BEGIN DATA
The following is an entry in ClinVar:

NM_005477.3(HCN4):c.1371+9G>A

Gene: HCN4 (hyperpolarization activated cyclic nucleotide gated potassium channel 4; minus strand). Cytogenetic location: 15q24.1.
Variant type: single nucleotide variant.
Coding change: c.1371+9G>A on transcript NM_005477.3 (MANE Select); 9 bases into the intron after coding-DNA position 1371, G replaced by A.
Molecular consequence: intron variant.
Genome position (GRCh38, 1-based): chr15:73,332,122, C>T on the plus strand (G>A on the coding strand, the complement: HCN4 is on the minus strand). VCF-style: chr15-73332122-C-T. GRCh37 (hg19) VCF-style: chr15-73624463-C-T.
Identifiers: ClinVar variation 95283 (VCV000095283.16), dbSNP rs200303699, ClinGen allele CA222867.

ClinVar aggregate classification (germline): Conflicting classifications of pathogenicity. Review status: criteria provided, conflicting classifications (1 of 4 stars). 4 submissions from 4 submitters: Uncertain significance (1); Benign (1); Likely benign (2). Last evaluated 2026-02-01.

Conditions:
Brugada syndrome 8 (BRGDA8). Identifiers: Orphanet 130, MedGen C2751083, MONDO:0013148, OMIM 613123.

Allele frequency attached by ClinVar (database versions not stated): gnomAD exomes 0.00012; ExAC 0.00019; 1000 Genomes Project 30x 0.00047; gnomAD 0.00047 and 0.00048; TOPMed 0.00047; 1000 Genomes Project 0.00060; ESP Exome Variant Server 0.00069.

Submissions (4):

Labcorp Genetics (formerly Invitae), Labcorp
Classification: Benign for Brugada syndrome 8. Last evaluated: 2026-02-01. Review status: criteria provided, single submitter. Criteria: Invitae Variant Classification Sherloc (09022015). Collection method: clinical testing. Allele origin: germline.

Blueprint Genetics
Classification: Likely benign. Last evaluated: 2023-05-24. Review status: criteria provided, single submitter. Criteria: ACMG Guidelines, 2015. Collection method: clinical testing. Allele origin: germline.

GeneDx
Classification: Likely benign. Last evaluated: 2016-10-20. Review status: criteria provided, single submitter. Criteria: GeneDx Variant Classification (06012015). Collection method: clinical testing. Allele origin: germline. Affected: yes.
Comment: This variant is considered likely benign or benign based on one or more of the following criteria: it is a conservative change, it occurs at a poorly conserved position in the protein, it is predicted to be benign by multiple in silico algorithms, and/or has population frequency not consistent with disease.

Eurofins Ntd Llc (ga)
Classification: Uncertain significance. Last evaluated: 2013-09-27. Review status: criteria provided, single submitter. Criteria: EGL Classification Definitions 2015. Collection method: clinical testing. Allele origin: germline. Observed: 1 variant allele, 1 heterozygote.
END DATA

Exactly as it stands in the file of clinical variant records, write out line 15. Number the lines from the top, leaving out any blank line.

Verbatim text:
Classification: Benign for Brugada syndrome 8. Last evaluated: 2026-02-01. Review status: criteria provided, single submitter. Criteria: Invitae Variant Classification Sherloc (09022015). Collection method: clinical testing. Allele origin: germline.